Although most Bitcoin transactions will be considered capital gain, there are exceptions. For instance, any Bitcoin used as a reward or payment is considered income. You’ll get a form 1099 and have to report the profits to the IRS.
Be aware that even if you don’t get a receipt for every Bitcoin transaction, it is possible that you could be liable for tax. Therefore, you must employ an accountant who knows about the tax consequences of Bitcoin and other cryptocurrencies.
There’s a bright side to Bitcoin investors. Like your gains, which are tax-deductible, the losses you make could also be tax-deductible.
First, any losses that you experience directly offset the capital gains. Let’s say you’ve made the Bitcoin transaction that results in an investment of $1,000. In normal circumstances, you have to pay capital gains tax for these gains. If, however, you were to have another Bitcoin transaction that resulted in the loss of $1,000that is, you were able to sell your Bitcoin at a price that was less than the $1,000 you paid for, this loss would be offset by the gains. Your failures and profits will be equal, so you’d get no tax-deductible income.
You can not only use Bitcoin losses to reduce any gains you made. However, you can also declare a net loss of up to $3000 to deduct tax. For example, suppose you completed one Bitcoin transaction that yielded a profit of $1,000. In another transaction, however, you suffered a loss of $4,000. Not only does the loss erase the gain, but you also decrease your tax-deductible income by $3,000, which means you’ll be paying less.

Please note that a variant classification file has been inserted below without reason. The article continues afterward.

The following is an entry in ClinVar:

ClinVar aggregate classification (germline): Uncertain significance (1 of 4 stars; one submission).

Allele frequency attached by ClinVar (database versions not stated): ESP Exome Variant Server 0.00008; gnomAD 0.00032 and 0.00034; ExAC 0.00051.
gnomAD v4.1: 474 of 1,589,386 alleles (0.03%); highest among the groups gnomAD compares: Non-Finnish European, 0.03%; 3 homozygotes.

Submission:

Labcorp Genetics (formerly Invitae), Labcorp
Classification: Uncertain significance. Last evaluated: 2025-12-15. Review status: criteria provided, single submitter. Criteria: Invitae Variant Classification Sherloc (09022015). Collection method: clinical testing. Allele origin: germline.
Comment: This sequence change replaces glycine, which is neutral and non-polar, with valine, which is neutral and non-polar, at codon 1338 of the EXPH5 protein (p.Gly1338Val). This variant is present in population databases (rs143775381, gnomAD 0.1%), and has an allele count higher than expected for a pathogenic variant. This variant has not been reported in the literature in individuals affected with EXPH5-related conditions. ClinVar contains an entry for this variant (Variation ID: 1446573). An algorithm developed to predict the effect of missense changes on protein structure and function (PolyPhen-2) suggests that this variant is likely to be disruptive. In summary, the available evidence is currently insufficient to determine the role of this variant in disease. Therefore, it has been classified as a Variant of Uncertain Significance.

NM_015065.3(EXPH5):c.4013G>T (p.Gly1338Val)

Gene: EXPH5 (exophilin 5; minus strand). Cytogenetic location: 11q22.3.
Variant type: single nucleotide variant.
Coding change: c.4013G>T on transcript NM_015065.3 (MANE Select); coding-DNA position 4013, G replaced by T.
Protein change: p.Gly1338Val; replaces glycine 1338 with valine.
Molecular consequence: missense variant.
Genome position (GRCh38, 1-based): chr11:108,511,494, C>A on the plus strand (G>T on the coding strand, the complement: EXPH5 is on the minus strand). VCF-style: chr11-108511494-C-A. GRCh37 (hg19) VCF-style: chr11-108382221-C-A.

If you’ve suffered any losses in the capital on any of your Bitcoin transactions, then you’ll be required to report these on the Schedule D of Form 1040.
What Happens If You Don’t Pay?
Failure to pay taxes, whether about or about Bitcoin gains or any other, could have serious consequences. The IRS is liable for penalties for various reasons, including the failure to:
- Filing your tax return in time
- Make sure you pay your taxes on time
- Make sure you include accurate information on your tax return
A penalty for giving inaccurate details in your tax returns will be 20% of your tax-delinquent amount. Penalties for not paying your tax debt is 0.5 percent per month, with a maximum penalty of 25% of the taxes that are not paid. If you fail to pay both penalties, you could be liable to interest on the unpaid amount and penalties.
If you fail to pay what you have to pay, the IRS may issue a tax lien against your property, including personal property, real estate, and financial assets.
It is also important to remember that you will not be penalized if you fail to be able to pay Bitcoin taxes. First, IRS penalties apply regardless of whether or not your mistake was deliberate. In addition, because the transactions made with Bitcoin are open to the public, You shouldn’t think that the IRS isn’t aware of your investment activities.
In failing to declare your Bitcoin gains, You’re increasing the likelihood of being subject to An IRS investigation.
The best way to prepare for tax time is to keep detailed logs of all your Bitcoin transactions. Even if you do not receive taxes from any platform where the trade takes place, it’s crucial to keep track of precisely how much you’ve invested, gained, and lost during the course of the year. As tax time approaches, you should hand the records to your accountant.